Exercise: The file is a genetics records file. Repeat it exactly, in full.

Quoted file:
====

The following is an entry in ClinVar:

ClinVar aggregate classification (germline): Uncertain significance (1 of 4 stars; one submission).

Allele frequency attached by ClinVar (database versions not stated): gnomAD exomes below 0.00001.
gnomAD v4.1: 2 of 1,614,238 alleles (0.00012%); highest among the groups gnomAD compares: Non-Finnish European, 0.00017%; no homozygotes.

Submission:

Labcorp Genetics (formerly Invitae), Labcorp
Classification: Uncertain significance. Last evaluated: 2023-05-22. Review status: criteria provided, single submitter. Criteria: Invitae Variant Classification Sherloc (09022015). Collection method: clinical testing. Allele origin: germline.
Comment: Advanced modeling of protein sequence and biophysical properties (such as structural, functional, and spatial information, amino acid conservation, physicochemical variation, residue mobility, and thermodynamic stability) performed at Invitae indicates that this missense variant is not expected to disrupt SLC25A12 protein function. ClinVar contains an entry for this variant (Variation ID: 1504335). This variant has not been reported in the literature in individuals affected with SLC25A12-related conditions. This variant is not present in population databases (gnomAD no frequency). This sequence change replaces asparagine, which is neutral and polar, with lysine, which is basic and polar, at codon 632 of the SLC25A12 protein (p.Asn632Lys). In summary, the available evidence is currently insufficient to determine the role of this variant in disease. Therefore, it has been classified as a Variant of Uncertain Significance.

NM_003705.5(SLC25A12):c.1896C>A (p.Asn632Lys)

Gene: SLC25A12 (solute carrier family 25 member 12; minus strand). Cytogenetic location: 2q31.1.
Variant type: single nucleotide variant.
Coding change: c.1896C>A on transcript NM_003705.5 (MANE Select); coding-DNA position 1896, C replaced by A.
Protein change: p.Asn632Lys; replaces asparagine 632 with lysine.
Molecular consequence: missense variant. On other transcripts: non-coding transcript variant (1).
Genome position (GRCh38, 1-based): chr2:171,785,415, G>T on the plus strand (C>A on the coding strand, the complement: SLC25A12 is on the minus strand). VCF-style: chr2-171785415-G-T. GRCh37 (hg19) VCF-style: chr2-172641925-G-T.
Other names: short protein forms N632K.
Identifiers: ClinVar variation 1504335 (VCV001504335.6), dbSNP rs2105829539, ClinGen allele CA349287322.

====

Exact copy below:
The following is an entry in ClinVar:

ClinVar aggregate classification (germline): Uncertain significance (1 of 4 stars; one submission).

Allele frequency attached by ClinVar (database versions not stated): gnomAD exomes below 0.00001.
gnomAD v4.1: 2 of 1,614,238 alleles (0.00012%); highest among the groups gnomAD compares: Non-Finnish European, 0.00017%; no homozygotes.

Submission:

Labcorp Genetics (formerly Invitae), Labcorp
Classification: Uncertain significance. Last evaluated: 2023-05-22. Review status: criteria provided, single submitter. Criteria: Invitae Variant Classification Sherloc (09022015). Collection method: clinical testing. Allele origin: germline.
Comment: Advanced modeling of protein sequence and biophysical properties (such as structural, functional, and spatial information, amino acid conservation, physicochemical variation, residue mobility, and thermodynamic stability) performed at Invitae indicates that this missense variant is not expected to disrupt SLC25A12 protein function. ClinVar contains an entry for this variant (Variation ID: 1504335). This variant has not been reported in the literature in individuals affected with SLC25A12-related conditions. This variant is not present in population databases (gnomAD no frequency). This sequence change replaces asparagine, which is neutral and polar, with lysine, which is basic and polar, at codon 632 of the SLC25A12 protein (p.Asn632Lys). In summary, the available evidence is currently insufficient to determine the role of this variant in disease. Therefore, it has been classified as a Variant of Uncertain Significance.

NM_003705.5(SLC25A12):c.1896C>A (p.Asn632Lys)

Gene: SLC25A12 (solute carrier family 25 member 12; minus strand). Cytogenetic location: 2q31.1.
Variant type: single nucleotide variant.
Coding change: c.1896C>A on transcript NM_003705.5 (MANE Select); coding-DNA position 1896, C replaced by A.
Protein change: p.Asn632Lys; replaces asparagine 632 with lysine.
Molecular consequence: missense variant. On other transcripts: non-coding transcript variant (1).
Genome position (GRCh38, 1-based): chr2:171,785,415, G>T on the plus strand (C>A on the coding strand, the complement: SLC25A12 is on the minus strand). VCF-style: chr2-171785415-G-T. GRCh37 (hg19) VCF-style: chr2-172641925-G-T.
Other names: short protein forms N632K.
Identifiers: ClinVar variation 1504335 (VCV001504335.6), dbSNP rs2105829539, ClinGen allele CA349287322.